Press release

One in three homes falling apart and we can't afford to deal with it

Monday 6 September 2010

British homes will remain unrepaired as owners can’t afford to fix them

More than a third (34%) of Britons over 50 say their house is in need of repair and over one in seven (15%) cannot afford to fix it according to research from Saga Personal Finance.

Following the recent report from the Institute for Fiscal Studies (IFS), which states that the UK's poorest families will be hit the hardest by the coalition's emergency budget, the research revealed that women in particular are suffering financially with one in five (20%) forced to allow their home to deteriorate as they cannot afford to repair it.

Responding to growing concern over this wealth gap, Saga Personal Finance’s poll of more than 14,000 over 50s revealed that more than one in six people (16%) cite roofing as the aspect most in need of repair and one in seven (13%) say their drainage and guttering needs fixing.

When asked how they might pay for housing maintenance, over one in seven say they cannot afford it; half (50%) said they would use savings and almost a third (31%) said they would turn to their regular income or pension. Interestingly, fewer than 1% said would ask family or a friend for the financial support.

Other key findings:

· Many over 50s may be cold this winter as almost one in ten (8%) say their heating needs mending.

· London homes seem to be suffering most, with 42% of Londoners in need of housing repair.

· The Scots may expect a wet and windy winter as an astonishing 26% are in need of roofing repair.

· 34% of men said they would use their regular income or pension to mend their homes compared to 26% of women.

Andrew Goodsell, Executive Chairman, Saga Group commented:

“People are living longer which means that retirement incomes have to stretch a lot further to keep up with inflation. Many retirees find they need additional cash, whether it is to make every day life easier, fund house repairs, take the trip of a lifetime, or to contribute to care in later life.

For many equity release is the ideal solution to this, however until now the market has not listened to people’s needs and providers insist on charging hefty fees upfront, which prevent many people from being able to access their money.”

Saga Personal Finance has seen an increasing number of customers considering Equity Release as a way of enabling them to maintain their properties. Designed specifically with the needs of Saga customers in mind, the Saga Equity Release Plan was launched earlier this month.

The Saga Equity Release Plan, provided by Just Retirement Limited, is a lifetime mortgage with no upfront fees. It provides people with the option to release cash from their home, but crucially allows them to remain in their home for as long as they need it. The money can be used however the customer chooses – not merely for home improvements but for the holiday of a lifetime, or simply to make day-to-day life more comfortable.

Aware that equity release is a major decision, Saga provides advice from expert advisers to explain how equity release works and the advantages and disadvantages of the different types of plan.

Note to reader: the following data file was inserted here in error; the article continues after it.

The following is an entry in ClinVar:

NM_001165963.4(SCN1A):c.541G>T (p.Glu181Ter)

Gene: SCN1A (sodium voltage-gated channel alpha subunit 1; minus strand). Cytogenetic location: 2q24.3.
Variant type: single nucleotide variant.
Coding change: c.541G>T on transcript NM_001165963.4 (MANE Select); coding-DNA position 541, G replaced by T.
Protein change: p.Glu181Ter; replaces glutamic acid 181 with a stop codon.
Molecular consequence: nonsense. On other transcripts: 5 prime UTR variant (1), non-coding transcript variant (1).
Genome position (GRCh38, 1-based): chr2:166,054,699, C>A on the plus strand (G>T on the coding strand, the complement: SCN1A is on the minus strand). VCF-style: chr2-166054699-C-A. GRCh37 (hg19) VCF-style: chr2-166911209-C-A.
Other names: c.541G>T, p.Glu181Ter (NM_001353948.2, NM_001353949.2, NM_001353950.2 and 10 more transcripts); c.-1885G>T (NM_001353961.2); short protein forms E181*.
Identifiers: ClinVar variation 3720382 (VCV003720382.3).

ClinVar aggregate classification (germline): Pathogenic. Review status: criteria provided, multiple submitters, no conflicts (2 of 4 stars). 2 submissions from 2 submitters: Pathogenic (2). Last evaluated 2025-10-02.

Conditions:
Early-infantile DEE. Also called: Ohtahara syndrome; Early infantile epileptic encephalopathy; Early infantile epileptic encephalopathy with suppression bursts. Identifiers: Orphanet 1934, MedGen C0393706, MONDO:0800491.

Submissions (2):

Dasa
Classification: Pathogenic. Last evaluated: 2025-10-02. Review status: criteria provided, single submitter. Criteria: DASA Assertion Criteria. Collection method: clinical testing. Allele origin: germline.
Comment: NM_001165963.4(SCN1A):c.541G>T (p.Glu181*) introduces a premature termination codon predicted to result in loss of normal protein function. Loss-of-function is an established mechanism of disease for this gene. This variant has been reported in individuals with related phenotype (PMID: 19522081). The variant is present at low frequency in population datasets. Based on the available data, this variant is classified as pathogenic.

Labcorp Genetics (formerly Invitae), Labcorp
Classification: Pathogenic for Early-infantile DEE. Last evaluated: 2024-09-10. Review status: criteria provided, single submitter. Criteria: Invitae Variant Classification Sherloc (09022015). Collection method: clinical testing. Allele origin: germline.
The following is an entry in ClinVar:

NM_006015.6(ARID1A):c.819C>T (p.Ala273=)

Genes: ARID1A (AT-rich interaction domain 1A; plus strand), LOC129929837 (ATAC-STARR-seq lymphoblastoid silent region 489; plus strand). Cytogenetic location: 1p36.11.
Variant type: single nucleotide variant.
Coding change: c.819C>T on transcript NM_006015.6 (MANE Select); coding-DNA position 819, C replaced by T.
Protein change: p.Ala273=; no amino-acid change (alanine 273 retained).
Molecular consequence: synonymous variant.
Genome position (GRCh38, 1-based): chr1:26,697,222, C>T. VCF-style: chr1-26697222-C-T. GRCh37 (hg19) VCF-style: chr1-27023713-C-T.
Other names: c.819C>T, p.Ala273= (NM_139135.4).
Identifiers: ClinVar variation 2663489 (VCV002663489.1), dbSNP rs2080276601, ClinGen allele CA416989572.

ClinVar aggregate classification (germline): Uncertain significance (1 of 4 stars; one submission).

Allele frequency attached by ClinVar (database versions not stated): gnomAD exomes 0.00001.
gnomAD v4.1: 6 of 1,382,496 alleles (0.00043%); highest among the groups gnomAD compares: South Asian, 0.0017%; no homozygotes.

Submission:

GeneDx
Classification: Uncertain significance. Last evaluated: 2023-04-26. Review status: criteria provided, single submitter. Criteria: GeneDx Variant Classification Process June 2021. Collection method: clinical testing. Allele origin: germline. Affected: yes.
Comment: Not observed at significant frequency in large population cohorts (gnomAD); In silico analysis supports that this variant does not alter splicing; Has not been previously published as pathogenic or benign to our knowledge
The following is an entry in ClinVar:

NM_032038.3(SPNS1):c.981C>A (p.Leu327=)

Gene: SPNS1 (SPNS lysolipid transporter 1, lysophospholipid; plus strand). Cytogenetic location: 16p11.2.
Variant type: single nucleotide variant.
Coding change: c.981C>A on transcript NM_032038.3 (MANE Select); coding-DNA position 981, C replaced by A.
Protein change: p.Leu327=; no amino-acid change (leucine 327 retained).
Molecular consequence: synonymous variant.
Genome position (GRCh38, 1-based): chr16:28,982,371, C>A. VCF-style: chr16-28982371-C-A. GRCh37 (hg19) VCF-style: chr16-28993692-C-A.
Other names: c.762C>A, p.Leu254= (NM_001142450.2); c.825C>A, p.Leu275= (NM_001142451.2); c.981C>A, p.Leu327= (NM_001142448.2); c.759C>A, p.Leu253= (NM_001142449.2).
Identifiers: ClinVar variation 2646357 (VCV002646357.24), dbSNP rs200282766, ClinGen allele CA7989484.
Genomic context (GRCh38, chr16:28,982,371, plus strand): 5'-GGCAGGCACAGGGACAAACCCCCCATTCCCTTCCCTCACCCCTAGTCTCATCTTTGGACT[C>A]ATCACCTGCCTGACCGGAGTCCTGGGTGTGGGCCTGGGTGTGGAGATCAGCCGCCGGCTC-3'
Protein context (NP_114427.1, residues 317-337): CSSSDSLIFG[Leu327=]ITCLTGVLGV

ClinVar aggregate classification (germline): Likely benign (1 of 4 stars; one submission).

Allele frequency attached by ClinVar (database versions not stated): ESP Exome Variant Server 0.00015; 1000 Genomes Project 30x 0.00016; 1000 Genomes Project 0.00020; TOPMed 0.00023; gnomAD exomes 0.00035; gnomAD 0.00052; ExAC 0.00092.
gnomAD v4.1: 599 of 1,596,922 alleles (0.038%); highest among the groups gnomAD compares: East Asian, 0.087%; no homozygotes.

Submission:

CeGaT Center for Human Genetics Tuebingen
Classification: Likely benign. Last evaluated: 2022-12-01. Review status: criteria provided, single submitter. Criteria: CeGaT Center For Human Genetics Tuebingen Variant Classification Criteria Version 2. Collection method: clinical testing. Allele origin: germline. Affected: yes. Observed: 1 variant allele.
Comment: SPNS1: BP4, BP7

If you are a homeowner aged 60 or over, call Saga to find out more or to be put in touch with a specialist adviser. 0800 015 6256

For further information:


Editorial Notes:

The survey was conducted from 5th 13th August 2010 among the SAGA Populus Panel of 14,047 people

*£425 will be paid to their solicitor on completion to cover customers legal fees, which should cover the cost of most standard applications. Customers will be responsible for paying any additional fees over and above this amount.

About Saga Equity Release

Not charging any upfront fees is a permanent feature of the Saga Equity Release Plan, not a short-term promotion, and is available for all standard cases. The Saga Equity Release Plan is only available via the Saga Equity Release Advice Service

The Saga Equity Release Plan is a lifetime mortgage which gives customers the flexibility to release tax-free cash either as a lump sum or in smaller amounts as and when they need it.

Customers continue to live in and own their homes and there are no monthly repayments to make. The loan only becomes repayable on the sale of the property when the last planholder dies or moves permanently into long-term care.

If the Saga Equity Release Plan is not suitable – the Saga Equity Release Service advisor will recommend another more appropriate plan – application, valuation and legal fees may apply.

The Saga Equity Release Plan is provided by Just Retirement Limited, a member of SHIP (Safe Home Income Plans), meaning they comply with a strict code of practice designed to protect customers and carry a “no negative equity guarantee”, which means that customers will never owe more than their home is worth, but equity release will reduce the value of the customer’s estate and may affect their entitlement to state benefits.

The solution to release equity from a home may involve a lifetime mortgage or home reversion plan. It is a serious decision and it is important that customers understand the advantages and disadvantages to make a decision that’s right for them. The Saga Equity Release Advice Service is provided by equity release specialist, Just Retirement Solutions Limited (JRS). They will identify whether customers are eligible for equity release and, if so, make an appointment for them to meet an equity release specialist or speak to them by phone.

The information contained in our press releases is intended solely for journalists and should not be used by consumers to make financial decisions.



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